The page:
Sunday, June 5, 2011

CN Canadian Forces move to Alberta

CN's Counter Street team track in Kingston was the loading point for Canadian Forces (CF) military vehicles destined Rendez-Vous 87 (RV87) in Wainwright, Alberta. On March 31, 1987, 9570-5031-5440 lifted 61 cars of 1 Canadian Signal Regiment (1 CSR) vehicles west, a little after 8 p.m., caboose 79917 tagging along. Two days earlier, vehicles including deuce-and-a-half MLVW's, GMC 5/4-ton signals trucks and trailers were staged at CFB Kingston, arriving via city streets at the team track, waiting in serpentine strings for loading to take place:

It's a Radio Relay truck, part of the LTACS communication system.
Area level communications between brigade and division headquarters 
along with select other organizations like support battalions. Only 
two dozen of these in the entire Forces. Inside the 
canvas portion are 2 gas generators, antennas 
and other support equipment for the detachment. 
In the pod is the comms gear, coffee pot and 
under the pod are the 2 50ft masts.

Circus-style loading at the single ramp meant that cuts of up to 10 cars were loaded at the ramp and pulled (right track, below) before being replaced with cuts of empty cars (left track, below):
GP-9 4506 was on hand to shuffle cuts of cars. When chocked and chained, the cars were shifted to the siding as Queens, where the train was assembled, with final assembly taking place March 31.
Loaded Trailer-Train flats are pulled down the west leg of the wye at Queens. The trucks already have a good coating of mud on their tires, from driving around the muddy team track loading area. Soon it'll be Alberta mud:
Interestingly, 4506 was the third unit on CN train 318, bringing flat cars to Kingston for CF loading. Fifteen of the empty flat cars derailed spectacularly. Read more about the immediate aftermath and cleanup of the derailment in this post.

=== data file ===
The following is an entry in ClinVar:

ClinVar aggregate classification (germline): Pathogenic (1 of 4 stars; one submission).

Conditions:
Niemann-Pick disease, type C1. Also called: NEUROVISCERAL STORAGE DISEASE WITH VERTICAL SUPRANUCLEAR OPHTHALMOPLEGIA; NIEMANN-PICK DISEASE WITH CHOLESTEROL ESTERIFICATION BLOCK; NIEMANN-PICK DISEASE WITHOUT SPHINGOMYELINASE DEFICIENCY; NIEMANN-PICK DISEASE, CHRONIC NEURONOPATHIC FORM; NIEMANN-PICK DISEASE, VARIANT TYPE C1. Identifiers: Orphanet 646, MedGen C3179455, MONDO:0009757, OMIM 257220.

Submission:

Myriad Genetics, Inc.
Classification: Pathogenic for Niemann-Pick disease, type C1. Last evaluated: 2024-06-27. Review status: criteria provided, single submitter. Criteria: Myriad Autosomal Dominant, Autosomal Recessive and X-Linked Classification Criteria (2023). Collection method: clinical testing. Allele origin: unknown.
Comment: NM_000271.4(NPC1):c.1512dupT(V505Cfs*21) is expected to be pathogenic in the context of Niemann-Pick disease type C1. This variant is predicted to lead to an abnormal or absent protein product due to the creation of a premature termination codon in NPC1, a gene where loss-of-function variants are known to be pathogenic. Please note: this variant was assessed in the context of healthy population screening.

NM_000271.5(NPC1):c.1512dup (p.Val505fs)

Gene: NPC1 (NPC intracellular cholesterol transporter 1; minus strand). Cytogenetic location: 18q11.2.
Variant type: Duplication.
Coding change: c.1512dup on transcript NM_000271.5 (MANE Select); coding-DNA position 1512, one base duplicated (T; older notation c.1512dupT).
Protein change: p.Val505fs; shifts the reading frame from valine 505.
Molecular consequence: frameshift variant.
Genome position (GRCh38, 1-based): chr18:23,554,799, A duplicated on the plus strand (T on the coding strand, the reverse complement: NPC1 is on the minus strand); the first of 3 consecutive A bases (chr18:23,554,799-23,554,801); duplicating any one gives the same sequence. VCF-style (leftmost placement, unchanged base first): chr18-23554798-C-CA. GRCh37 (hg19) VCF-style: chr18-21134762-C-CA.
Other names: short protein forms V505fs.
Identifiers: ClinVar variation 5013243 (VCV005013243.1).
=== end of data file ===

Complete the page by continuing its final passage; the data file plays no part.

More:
Here's more information on RV87:
The aim of RV 87 is to exercise selected regular force formations and units of Mobile Command in a general war setting up to and including Division level and in all phases of war: advance, attack, defence, and withdrawal. The exercise will provide the type of intensity of activities which will allow commanders and trooops of all the combat area to confirm their mastery of basic and collective battle skills. Combat service support units will be stretched to the limit to provide the logistic support and administrative serives required/ RV 87 will be conducted in three phases of training:

Phase One: 12 April - 6 May 87
The first phase will be training conducted progressively up to the brigade group level. It will include the armoured corps cougar gunnery competition, artillery and field engineer training, the use of helicopters and combined training of the infantry, armour, artillery and engineers. During this phase, each major element of the brigade groups will learn to work with the others. This phase is designed to instil confidence and perfect the cohesiveness of each brigade group.

Phase Two: 7 May - 12 May 87